Figure A

I prefer a smooth plastic surface to aid in the removal of the model after the plaster has cured. If you have the patient's approximate shoe size, add about one inch of freshly mixed plaster to the forefoot section. The plaster should be added from the apex of the first metatarsal head and the apex of the fifth metatarsal head and extend about one inch past the toes. I also add plaster to fill in and square the sides of the heel. This will make it easier to create a flat spot on the heel.

After the plaster cures, move the model with the extended foot to a horizontal modifying fixture or vise. Use the half-round Surform to create the desired foot shape and restore the original roundness of the heel, blending the new plaster to the original model. Most likely, you will see imperfections in the added plaster on the plantar surface of the original model. Mix up additional plaster and fill any voids, taking care to not distort the original arch area (Figures A and B).

5. Buildup at bony landmarks.
Next, drive tack nails into any marked bony prominences and pressure-sensitive areas. The most common areas are:

  • Medial and lateral malleolus
  • First and fifth metatarsal heads
  • Base of the fifth metatarsal
  • Posterior aspect of the calcaneus
  • Navicular
Figure B
Figure C

Depending on leg deformities or practitioner preference, buildups can be between one-eighth inch and one-quarter inch. Measure to ensure the correct height.

For this example, I measured one-eighth inch on all areas that need buildups. Using a mixing bowl and spatula, mix up enough plaster to cover all the tacks on the model. Wait for the plaster to partially cure, since it is easier to apply thickened plaster to the model. Apply the plaster with the spatula. Using the half-round Surform, blend and feather the added plaster from the apex of the nail to the original model. You may have to repeat this step several times to get all the bony landmarks covered (Figure C).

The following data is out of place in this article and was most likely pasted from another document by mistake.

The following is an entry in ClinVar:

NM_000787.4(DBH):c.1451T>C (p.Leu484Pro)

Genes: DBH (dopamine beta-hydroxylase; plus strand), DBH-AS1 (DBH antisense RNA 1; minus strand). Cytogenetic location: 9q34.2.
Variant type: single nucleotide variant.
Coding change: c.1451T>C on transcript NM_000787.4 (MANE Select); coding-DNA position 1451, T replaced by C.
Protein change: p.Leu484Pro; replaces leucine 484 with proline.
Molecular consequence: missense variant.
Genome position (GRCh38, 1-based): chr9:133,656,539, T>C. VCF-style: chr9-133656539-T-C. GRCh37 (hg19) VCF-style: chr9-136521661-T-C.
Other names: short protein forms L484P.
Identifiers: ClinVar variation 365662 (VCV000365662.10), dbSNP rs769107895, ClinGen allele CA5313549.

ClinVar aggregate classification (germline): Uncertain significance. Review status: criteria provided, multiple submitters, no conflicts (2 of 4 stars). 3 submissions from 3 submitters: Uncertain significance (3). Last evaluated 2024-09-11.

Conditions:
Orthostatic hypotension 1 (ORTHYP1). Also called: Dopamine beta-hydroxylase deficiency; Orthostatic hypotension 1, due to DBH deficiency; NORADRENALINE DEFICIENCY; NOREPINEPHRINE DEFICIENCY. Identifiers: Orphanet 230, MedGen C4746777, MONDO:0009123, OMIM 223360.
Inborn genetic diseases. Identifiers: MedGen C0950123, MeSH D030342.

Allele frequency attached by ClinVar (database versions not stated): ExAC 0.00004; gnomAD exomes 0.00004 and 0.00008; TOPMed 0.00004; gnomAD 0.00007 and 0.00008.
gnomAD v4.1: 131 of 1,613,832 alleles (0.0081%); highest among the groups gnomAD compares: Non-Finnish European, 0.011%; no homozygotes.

6. Extend the medial and lateral walls.
Because the leg narrows at the ankle, it would be hard to don and doff a finished AFO contoured exactly like the patient's leg. To aid in donning and doffing the brace, especially for patients with physical limitations, I straighten and extend the medial and lateral walls from the ankle to the toes and from the ankle to the top of the cast. This also creates a flat plane if you have to attach joint dummies to the model.

Position the plaster mold in the modifying fixture with the toes pointing up. Mix some plaster and use a spatula to apply a generous amount along the anterior edge of the dorsum of the foot from the apex of the medial malleolus to the metatarsal heads. Do the same on the lateral side. When the plaster has partially cured, shave off excess plaster from the apex of the malleolus to the anterior edge of the plaster model. Hold your Surform angled slightly inward to ensure that the added plaster does not flare out larger than the widest medial-lateral measurement of the cast.

Repeat this technique to create an easy-entry modification on the calf section of the AFO. Add more plaster from the narrowest part just proximal of the malleoli to the proximal edge of the plaster model (Figure D).

Figure D
Figure E

7. Smooth the surface.
Use a sanding screen and water to smooth out your model. Depending on the imperfections and blended areas, it might help to mix additional plaster and apply a thin layer by hand to fill any holes and dimples, followed by the wet sanding screen (Figure E).

Your model should now be ready for the thermoplastic application.

Alex Stein is a founding partner of Motion Unlimited, Minneapolis. Since studying material science and fabrication at Carl-Bosch-Schule in Germany, he has spent 20 years refining production of high-quality, custom orthotics and prosthetics.